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Principal of Highland Springs School 1924-1944
By Susan Booth Bonnet Chermside

page 4 of 4

Highland Springs by way of Glen Echo

When Marjorie’s husband returned from his war-connected duties, he decided to settle in Richmond, Virginia, move his wife and child there and take a job with an insurance company.

Mrs. Bonnet had not planned to be a teacher when she graduated from Hollins. She did not have a teaching certificate, but it looked as though she would need to continue working. With a Special Certificate from the Board of Education of the Commonwealth of Virginia, she secured the principalship of Glen Echo School, a school just outside of Richmond, which offered grades one through seven. Our family boarded in Richmond and in Barton Heights and Mrs. Bonnet and Susan rode the interurban streetcar to Glen Echo each day.

In September 1923, Marjorie Bonnet went to Highland Springs High School as Assistant Principal. After that we boarded during the school term each year with a family in Highland Springs.

During the school years 1923-24 and 1924-25, Mrs. Bonnet’s first two years at Highland Springs, Mr. A. C. Cooper was Division Superintendent of Henrico County and Mr. Holmes Turner was the principal at Highland Springs. It was necessary that Mrs. Bonnet spend many summers at summer school in order to keep her State Teacher’s Certificate up to date. She had summer classes at the University of Virginia, the University of Pennsylvania, and at William and Mary. During those summers she studied everything from “Language Arts and Skills” and “International Affairs” to “History of Education” and “Curriculum Development in Secondary Schools.”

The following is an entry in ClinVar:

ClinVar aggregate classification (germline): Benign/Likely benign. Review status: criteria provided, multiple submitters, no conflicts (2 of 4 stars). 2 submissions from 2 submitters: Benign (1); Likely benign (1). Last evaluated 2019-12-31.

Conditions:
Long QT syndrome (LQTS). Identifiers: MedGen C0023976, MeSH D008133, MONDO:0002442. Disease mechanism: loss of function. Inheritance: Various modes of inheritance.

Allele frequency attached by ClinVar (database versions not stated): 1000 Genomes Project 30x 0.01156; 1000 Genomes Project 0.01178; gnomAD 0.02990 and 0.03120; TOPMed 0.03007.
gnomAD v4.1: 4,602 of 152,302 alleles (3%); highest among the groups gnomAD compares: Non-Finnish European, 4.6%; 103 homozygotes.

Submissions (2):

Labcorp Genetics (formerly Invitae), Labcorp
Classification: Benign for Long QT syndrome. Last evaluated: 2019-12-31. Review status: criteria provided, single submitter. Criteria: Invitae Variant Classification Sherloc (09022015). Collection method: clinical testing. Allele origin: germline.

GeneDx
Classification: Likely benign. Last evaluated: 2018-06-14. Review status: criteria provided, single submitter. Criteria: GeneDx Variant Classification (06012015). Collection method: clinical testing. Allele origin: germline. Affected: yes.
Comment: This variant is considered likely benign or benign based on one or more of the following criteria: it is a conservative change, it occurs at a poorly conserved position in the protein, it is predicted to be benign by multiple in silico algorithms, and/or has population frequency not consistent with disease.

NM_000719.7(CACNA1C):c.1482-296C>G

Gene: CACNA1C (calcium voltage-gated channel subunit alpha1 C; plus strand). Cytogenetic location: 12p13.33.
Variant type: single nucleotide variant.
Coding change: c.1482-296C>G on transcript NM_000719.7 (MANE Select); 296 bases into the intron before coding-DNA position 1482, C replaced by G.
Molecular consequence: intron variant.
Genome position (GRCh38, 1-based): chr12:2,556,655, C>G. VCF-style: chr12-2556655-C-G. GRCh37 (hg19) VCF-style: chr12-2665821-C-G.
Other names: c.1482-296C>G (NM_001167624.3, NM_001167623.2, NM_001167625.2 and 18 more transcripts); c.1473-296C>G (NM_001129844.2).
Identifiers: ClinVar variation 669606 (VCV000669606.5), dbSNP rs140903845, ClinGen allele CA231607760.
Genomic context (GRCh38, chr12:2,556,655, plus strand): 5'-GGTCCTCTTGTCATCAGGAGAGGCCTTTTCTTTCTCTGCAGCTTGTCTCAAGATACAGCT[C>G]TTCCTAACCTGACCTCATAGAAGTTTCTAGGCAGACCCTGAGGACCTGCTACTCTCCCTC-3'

After World War II, my mother was studying at William and Mary and found herself in class with young men just home from the war. She said many times that the greatest challenge she had ever faced was keeping up in her studies with those young ex-servicemen, who were so earnest and showed such serious determination.

One summer she was at William and Mary in Williamsburg working in a Laboratory Conference for High School Faculties. I believe it was that group who recommended that the State of Virginia institute an Eighth Grade into its school systems. In Virginia, there had always been only SEVEN grades in elementary school and four years of high school. The recommendation was acted upon and now there would be twelve instead of eleven years of school before college in the Commonwealth.

In the fall of 1925 Highland Springs opened the doors of its new High School, which was connected to the grade school (built in 1909) by a covered walk.

In the Highland Springs graduating class of 1929 there was a studious, lively, and attractive, golden-haired young lady named Mildred Taurman who, during her high school years, belonged to the Page Literary Society, Citizens’ Association, Business Club, and School Chorus. In 1926 she was Historian of her class. In her Senior year she was Secretary of the Class of ’29, Class Poet and on the staff that produced the Highlander annual for that year.

I do not know just when Mildred became my mother’s Secretary, but I do know that she performed her duties in that capacity admirably. Mildred was Mommie Bonnet’s right hand for many years. I know that my mother depended on Mildred for many things. Mother did not drive and a secretary with an automobile was very helpful.